Trademarks and Common Phrases

Well, decisions have come down from the USPTO and it wasn't pretty. Everybody decided to try and register the phrase "Hot Girl Summer" - the phrase that was coined and made popular by rapper Megan Thee Stallion earlier this summer. It became a huge deal so, of course, she filed an application to trademark it for use on clothing and other items and classes of goods. The world being what it is, she was not the only one who had the bright idea of filing a trademark in order to capitalize on the popularity of the phrase. However, last week the trademark office shut it all the way down because it was, or had become, a common phrase.

The USPTO issued office actions for all of the applications for the phrase that I was able to find in a quick search. Maybe there are more than what I found, but I wasn't about to spend hours searching out of pure curiosity. What I found, however, was that they were all denied and had office actions issued for multiple reasons - all but the original application were denied because of prior pending applications, and all received the same nearly unbeatable denial of a commonly used phrase. Basically, the examining attorney for each application decided that the phrase took on a life of its own from May until the analysis occurred in October and became a commonly used phrase in the modern lexicon. One particular examiner went on to explain how the phrase implies young women enjoying themselves in what may have been the corniest explanation of a popular phrase ever made. While the explanation was corny, the reason behind it matters when it comes to defeating a refusal based upon a common phrase determination.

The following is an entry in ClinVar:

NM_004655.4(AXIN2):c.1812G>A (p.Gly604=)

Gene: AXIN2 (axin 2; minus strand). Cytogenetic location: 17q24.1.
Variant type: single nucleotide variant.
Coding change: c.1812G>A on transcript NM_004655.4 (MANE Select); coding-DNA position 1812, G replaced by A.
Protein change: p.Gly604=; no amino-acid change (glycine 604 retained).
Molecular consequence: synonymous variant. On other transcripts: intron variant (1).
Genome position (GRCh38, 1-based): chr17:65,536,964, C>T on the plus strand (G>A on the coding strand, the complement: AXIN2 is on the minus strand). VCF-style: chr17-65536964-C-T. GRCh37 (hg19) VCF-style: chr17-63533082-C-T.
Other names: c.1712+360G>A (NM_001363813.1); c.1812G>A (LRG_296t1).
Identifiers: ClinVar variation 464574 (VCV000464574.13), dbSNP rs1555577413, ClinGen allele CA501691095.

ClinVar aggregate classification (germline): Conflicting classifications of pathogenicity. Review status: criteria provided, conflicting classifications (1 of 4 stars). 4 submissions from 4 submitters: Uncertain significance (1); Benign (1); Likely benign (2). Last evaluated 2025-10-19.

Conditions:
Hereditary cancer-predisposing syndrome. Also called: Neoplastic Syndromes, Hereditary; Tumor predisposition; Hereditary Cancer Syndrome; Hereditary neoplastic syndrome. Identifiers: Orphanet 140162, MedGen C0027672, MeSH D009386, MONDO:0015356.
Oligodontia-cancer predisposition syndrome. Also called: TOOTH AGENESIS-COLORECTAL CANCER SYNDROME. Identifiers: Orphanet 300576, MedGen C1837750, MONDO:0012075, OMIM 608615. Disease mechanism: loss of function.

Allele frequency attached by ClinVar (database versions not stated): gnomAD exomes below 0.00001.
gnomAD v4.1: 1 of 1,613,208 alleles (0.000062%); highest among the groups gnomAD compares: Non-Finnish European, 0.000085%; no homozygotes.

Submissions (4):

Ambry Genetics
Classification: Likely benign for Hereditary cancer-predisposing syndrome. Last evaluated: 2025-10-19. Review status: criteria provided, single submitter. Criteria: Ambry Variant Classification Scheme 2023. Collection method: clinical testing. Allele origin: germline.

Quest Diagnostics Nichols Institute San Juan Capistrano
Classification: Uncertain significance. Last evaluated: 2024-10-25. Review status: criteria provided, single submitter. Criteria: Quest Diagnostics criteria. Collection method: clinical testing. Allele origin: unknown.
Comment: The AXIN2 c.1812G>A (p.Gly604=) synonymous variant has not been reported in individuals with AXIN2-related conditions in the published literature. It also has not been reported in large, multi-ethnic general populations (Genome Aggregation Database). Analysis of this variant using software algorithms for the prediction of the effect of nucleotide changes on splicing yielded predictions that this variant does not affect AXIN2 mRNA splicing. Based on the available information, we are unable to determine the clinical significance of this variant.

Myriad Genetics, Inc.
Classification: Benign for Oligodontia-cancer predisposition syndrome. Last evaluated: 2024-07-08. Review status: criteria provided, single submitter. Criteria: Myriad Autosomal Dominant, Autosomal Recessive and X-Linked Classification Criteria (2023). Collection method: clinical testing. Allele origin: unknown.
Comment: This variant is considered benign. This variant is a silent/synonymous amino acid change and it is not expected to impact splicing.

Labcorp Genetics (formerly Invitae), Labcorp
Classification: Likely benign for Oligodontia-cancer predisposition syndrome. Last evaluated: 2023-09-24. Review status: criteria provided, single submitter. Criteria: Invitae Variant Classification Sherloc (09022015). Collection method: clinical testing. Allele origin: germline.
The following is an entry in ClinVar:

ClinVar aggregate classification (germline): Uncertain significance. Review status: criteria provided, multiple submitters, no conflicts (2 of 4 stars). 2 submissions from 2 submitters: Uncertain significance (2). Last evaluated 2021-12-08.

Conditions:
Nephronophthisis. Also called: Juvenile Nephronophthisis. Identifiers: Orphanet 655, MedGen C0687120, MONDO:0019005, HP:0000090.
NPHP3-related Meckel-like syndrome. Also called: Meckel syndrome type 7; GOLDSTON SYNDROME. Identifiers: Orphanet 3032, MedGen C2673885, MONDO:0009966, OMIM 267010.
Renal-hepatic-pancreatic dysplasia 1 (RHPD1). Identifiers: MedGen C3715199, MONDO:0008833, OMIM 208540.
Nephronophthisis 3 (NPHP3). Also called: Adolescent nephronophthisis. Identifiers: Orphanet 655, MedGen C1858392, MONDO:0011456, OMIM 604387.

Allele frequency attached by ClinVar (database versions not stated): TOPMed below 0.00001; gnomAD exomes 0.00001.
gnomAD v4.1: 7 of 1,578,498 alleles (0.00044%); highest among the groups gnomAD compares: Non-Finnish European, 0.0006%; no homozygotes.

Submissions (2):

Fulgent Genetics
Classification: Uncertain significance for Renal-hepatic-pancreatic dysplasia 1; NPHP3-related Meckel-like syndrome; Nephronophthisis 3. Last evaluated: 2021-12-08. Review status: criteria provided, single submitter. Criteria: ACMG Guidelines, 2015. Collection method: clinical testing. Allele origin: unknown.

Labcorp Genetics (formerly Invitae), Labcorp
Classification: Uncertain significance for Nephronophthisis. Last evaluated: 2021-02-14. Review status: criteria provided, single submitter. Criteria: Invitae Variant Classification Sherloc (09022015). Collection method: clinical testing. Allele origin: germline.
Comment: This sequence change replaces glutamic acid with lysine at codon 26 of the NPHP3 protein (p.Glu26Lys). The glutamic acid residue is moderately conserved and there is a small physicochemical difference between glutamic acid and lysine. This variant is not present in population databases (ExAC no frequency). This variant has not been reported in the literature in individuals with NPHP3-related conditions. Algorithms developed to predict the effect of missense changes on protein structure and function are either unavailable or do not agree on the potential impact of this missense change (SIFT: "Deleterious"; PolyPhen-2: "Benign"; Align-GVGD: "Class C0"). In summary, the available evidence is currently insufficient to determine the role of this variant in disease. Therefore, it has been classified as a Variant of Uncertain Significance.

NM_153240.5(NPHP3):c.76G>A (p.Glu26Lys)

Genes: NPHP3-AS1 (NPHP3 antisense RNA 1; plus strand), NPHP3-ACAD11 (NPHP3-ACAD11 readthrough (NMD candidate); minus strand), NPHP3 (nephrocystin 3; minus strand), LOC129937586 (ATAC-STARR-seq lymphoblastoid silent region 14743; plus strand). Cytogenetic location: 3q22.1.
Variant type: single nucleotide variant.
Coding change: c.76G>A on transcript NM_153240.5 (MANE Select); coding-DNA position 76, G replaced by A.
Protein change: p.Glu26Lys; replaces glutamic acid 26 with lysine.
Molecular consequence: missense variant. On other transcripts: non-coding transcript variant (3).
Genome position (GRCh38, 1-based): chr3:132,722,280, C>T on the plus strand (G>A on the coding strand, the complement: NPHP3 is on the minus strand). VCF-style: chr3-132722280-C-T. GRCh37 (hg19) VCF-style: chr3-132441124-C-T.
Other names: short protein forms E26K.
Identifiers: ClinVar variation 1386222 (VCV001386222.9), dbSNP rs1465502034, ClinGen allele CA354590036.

Normally, you can overcome this decision by showing how the phrase has become distinctive based upon YOUR use of it in the context for which you're attempting to register it. So if, for some reason, a phrase that's been around and that everyone has used somehow comes to be known and associated with the applicant. This doesn't happen often, but it's definitely possible. However, several of the application denials actually specified that the determination could NOT be overcome in the case of "hot girl summer" through an argument of acquired distinctiveness. I have my theories on that, but first let's talk about the other way you can register a commonly used phrase.

There's pretty much one somewhat guaranteed scenario where you can successfully register a commonly used term or phrase - when it's used in a distinctive and unique way that is not associated with its actual meaning or original intent. So, for example, think of the company Apple. Obviously, the word apple is very commonly used and is known by everyone in the English speaking world that it's a fruit. And that's where the point is made here. Because an apple is a type of fruit, using that word in an odd or unique way becomes distinctive and the USPTO loooooooves distinctiveness. So associating the word apple with computers makes it unique since these are two completely different things. Two separate objects, not even remotely associated or similar. And this is one of the only ways that you can succeed on a application that uses a common phrase or word - by using it in a way that is not associated with its original meaning.